injured woman died on June 9.
(AP, 6/7/13)(SFC, 6/10/13, p.A5)
2013 Jun 7, Connecticut Gov.
Dannel Malloy signed a bill allowing illegal immigrants to apply for
driving licenses from 2015.
(Econ, 6/15/13, p.32)
2013 Jun 7, Richard Ramirez
(53), known as the “Night Stalker" killer, died in Marin Ct., Ca. He
had been on death row at San Quentin for nearly 28 years awaiting an
(SFC, 6/7/13, p.C1)
2013 Jun 7, Ata Yousef El
Ammouri (65), a former Chicago store owner, was taken into custody
after arriving from Jordan. He had fled the US in 1979 after being
accused of killing Joe Harris, who walked out of his store without
paying for a can of beer.
(SSFC, 6/9/13, p.A12)
2013 Jun 7, In Texas Shannon
Guess Richardson (35), a pregnant Texas actress, was arrested and
charged with orchestrating a ricin letter scheme. She had told FBI
agents that her husband had sent ricin-tainted letters to President
Barack Obama and New York Mayor Michael Bloomberg. On Dec 10 she
pleaded guilty in a deal to cap her prison time at 18 years. On July
16, 2014, Richardson was sentenced to 18 years in prison.
(AP, 6/7/13)(SFC, 12/11/13, p.A8)(SFC, 7/17/14,
2013 Jun 7, Paul Cardwell, a
former hospital administrator in Wyoming, was arrested in Thailand.
He was accused of stealing $848,000 from Powell Valley Healthcare in
2011. He was also accused of stealing $846,000 from a hospital in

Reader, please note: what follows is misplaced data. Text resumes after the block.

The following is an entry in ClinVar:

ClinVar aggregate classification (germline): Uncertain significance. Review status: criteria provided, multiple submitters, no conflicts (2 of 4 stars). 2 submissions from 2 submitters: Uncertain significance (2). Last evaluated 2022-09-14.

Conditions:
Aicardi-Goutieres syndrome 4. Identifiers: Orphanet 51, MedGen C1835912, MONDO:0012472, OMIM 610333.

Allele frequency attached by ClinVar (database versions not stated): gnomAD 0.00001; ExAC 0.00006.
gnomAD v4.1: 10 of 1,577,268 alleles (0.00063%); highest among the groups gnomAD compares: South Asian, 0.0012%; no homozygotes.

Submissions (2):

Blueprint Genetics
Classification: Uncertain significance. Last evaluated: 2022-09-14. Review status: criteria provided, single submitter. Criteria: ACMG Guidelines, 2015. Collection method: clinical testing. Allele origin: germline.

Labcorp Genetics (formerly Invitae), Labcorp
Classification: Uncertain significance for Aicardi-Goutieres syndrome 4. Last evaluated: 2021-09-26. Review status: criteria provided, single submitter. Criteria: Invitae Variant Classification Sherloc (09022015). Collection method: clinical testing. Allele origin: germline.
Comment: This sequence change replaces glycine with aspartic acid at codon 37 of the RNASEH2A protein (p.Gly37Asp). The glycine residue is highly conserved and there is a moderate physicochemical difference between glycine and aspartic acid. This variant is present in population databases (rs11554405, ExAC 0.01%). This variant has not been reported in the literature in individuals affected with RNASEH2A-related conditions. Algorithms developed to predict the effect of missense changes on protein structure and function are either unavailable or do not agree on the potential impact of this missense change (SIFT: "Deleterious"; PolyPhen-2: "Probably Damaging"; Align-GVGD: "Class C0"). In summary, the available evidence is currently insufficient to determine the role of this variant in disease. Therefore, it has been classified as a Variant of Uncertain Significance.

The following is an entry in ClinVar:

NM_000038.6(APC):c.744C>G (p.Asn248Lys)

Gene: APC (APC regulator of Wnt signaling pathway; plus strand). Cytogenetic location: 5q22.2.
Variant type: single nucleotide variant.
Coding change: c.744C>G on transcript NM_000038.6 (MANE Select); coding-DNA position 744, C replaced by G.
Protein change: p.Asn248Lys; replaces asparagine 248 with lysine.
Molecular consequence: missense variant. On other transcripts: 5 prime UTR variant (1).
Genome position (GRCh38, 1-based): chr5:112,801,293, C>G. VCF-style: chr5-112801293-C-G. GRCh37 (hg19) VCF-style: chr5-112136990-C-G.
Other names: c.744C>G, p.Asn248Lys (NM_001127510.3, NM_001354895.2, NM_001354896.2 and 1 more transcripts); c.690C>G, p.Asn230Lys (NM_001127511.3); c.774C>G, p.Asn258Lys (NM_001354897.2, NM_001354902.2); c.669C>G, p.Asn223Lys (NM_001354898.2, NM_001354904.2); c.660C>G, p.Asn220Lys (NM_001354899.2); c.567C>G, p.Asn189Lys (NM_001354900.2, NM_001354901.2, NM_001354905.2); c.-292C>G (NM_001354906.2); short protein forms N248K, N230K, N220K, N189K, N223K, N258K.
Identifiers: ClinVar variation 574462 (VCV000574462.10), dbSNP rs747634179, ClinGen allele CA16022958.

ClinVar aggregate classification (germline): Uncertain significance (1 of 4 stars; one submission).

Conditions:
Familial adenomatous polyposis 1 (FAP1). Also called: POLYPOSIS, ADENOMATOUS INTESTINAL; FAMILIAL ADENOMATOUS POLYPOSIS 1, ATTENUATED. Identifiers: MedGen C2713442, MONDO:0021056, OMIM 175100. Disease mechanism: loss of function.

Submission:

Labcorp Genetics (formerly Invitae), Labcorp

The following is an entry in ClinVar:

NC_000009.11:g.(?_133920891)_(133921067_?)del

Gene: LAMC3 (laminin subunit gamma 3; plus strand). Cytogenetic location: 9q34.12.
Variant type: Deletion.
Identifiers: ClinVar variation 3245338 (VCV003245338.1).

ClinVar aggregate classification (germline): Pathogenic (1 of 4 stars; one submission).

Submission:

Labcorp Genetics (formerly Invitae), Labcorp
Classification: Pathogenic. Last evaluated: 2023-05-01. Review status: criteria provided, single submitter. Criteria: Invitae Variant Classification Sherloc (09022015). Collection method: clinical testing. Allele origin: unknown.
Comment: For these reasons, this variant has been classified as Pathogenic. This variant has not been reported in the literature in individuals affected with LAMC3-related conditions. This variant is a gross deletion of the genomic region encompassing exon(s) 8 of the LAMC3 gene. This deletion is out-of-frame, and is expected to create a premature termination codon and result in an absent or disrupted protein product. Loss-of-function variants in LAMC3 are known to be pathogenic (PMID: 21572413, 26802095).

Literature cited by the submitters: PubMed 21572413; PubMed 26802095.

Monticello, Ind., between 2003 and 2009.
(SSFC, 6/9/13, p.A12)
2013 Jun 7, More than 100 of
the world's most powerful people gathered at the Grove Hotel, a
former manor house near London, for the secretive annual Bilderberg
meeting that has attained legendary status in the eyes of
anti-capitalist protesters and conspiracy theorists.
2013 Jun 7, Vodafone Group Plc
said it paid no corporation tax in Britain for the year to March
2013, prompting fresh criticism from campaigners who have made the
UK mobile telephone group a target in the debate on corporate tax
2013 Jun 7, In China a fire
ripped through the bus as it traveled on an elevated road in Xiamen
during evening rush, killing 47 people, including Chen Shuizong, and
injuring 34. Police identified Shuizong (b.1954) as the person
responsible saying he was unhappy with life and set the fire to vent
2013 Jun 7, In France former PM
Pierre Mauroy (84) died in Paris. He served from 1981-1984 under
Socialist President Francois Mitterrand. His reforms included